There is nothing that makes me happier than being given a blank piece of paper at the start of writing a novel. I love crafting a story and developing the characters. I also enjoy the research. I don’t do much drafting as I like to watch the novel evolve organically which can be dangerous. The worst? The crippling bouts of self- doubt during the writing process! 

Are you writing anything at the moment?
I’m just about to start an edit on the second novel, ‘Care to Die’, which is being published on 25th April 2017. The third novel, ‘Mark of the Devil’, is currently with my first reader. I’m contemplating a fourth book in the series so there’s a few ideas swirling around in my head.

What’s your favourite writing-related moment?
I think it has to be meeting my all time hero, Peter Robinson, on a writing course given by him in Tallinn. It was thrilling receiving tuition from someone who was also writing his latest Inspector Banks story which needed to be set in a European city! When ‘Watching the Dark‘ was finally published we found out that, as his students, we were all named in the acknowledgements! A wonderful moment.

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Cover Reveal: ‘Lost For Words’ by Stephanie Butland.

Today I’m thrilled to be able to take part in the cover reveal for my good friend Stephanie Butland’s latest release: ‘Lost for Words‘. 

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I think you’ll agree it’s a corker. I received my copy last week and I’m really looking forward to getting stuck into it! Show the cover some love by using the hashtag #LostForWords

Vic x

Guest Post: Rebecca Sowden asks ‘Am I a Writer Yet?’

Today on the blog, we have guest Rebecca Sowden asking herself a question that many writers face regularly. When I read Rebecca’s work, I totally identified with it and I’m sure many other writers will too. 

You’re not alone! And the advice I give members of my writing groups is: ‘You write, therefore you’re a writer.’ Remember that. 

Vic x

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Am I a Writer yet?
By Rebecca Sowden.

I love the physical process of scrawling my thoughts on a piece of paper. Angry swirls of slanted, cursive writing provide me with a wonderful, freeing feeling. I have written great swathes of impassioned, frantic prose in order to express a range of emotions – most notably, anger and frustration. Writing anonymous letters that I don’t intend to send is my forte. In researching this piece of writing, I scrambled through drawers and cabinets to find hastily stashed letters to former bosses, family members and even my husband! I realised, I should have a Masters in angry indignation.

For someone like me, who lacks assertiveness, takes some time to process thoughts, recognise feelings and identify my own opinions, it is vital that I continue to use writing to express myself honestly and thoughtfully. I don’t think I am unique. It seems that this feeling is quite common, as I am discovering on my tentative venture into the land of blogging/writing.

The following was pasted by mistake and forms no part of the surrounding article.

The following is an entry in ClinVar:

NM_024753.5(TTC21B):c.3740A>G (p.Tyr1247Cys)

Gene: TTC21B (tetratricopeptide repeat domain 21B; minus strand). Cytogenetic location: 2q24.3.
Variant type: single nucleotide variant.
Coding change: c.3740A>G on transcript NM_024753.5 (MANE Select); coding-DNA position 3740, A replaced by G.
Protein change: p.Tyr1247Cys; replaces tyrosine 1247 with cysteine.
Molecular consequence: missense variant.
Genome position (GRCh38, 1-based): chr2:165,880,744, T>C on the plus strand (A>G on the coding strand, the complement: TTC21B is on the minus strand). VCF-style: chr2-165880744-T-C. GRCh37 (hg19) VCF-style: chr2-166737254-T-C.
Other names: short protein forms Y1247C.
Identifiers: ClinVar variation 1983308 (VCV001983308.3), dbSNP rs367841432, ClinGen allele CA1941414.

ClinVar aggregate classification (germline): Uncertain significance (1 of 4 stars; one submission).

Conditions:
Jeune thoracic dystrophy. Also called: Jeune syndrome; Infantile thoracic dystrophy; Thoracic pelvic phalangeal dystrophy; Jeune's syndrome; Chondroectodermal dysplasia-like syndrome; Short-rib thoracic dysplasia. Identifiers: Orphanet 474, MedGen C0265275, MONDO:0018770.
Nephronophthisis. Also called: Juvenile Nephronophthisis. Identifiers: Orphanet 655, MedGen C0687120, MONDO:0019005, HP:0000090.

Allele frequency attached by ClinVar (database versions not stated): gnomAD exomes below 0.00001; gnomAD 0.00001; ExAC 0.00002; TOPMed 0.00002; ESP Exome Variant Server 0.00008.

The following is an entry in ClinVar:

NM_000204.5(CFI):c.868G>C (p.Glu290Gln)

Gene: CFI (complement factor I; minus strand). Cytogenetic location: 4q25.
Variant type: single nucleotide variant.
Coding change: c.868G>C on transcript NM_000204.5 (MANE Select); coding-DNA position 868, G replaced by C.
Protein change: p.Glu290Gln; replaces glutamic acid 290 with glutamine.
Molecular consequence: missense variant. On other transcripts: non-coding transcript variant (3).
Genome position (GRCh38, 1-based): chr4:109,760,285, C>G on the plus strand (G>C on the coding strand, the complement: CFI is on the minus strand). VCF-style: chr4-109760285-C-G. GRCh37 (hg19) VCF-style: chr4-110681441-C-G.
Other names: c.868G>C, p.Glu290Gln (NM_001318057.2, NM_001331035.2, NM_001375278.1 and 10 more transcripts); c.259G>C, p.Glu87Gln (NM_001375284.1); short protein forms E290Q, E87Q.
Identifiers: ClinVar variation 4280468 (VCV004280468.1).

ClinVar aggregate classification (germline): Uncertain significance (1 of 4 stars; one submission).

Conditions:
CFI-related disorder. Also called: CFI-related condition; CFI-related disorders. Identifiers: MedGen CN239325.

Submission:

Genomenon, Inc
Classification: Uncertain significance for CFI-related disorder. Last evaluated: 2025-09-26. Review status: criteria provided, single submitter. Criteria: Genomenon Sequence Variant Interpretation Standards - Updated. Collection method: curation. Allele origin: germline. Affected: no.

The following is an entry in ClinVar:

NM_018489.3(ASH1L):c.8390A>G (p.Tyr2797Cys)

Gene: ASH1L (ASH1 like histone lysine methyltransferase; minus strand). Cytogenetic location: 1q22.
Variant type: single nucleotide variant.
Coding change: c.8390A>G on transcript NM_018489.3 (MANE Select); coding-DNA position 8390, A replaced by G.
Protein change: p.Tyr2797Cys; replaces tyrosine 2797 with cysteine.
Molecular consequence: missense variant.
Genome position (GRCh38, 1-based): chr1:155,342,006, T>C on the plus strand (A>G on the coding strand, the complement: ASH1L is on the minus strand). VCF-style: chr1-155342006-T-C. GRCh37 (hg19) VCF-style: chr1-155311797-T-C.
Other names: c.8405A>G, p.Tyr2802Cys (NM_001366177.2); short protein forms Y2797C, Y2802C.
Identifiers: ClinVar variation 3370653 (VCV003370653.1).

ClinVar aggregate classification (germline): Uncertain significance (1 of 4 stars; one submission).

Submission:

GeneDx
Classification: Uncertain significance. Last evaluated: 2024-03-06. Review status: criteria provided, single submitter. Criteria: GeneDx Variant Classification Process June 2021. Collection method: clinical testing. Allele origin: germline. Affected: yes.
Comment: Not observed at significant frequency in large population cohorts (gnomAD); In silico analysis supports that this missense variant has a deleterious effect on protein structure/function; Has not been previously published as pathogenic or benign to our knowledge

When is it acceptable to think of yourself as a writer, let alone, describe yourself as such?

Writing my first blog post was an outpouring of authentic feelings, written at the end of a fabulous, restful holiday. That post practically fell out of me and into the notepad on my phone. The difficult thing was putting it out there for all to read – with my actual name on it! Doing so had a profound effect on my endlessly shaky self-esteem. So perhaps it isn’t just the process of writing which is cathartic, maybe sharing these feelings and any recognition received is the therapy?

Why am I now feeling the desire to share my writing with an audience? I have never experienced the compulsion for recognition from others. I’ve always been happy scrawling then hiding the results in a drawer! I consider any social media posts very carefully and usually use Facebook as a way of documenting some of the interesting milestones in life. However, it is clear that many people do enjoy sharing the minutiae of their existences with a social media audience – one of whom is me, since I read said posts! I wonder what drives people to do this and I’m not the only one. ‘Psychologists at Brunel University London surveyed Facebook users to examine the personality traits and motives that influence the topics they choose to write about in their status updates.’ They found that ‘Facebook status updates reveal low self-esteem and narcissism.’ Science Daily, 21st May 2015. Oh no! Does this mean that I am now a narcissist?

If social media posters are writing for a purpose and with an audience in mind, does that mean everyone is a writer? Or is there a difference between those of us posting and those who are blogging? In a time when we all seem to be writing more than ever, is quality more important than quantity and frequency?

Most importantly (and narcissistically), after sharing three blog pieces and starting to write regularly, can I do what I’ve always wanted since I was a little girl and think of myself as a ‘Writer?’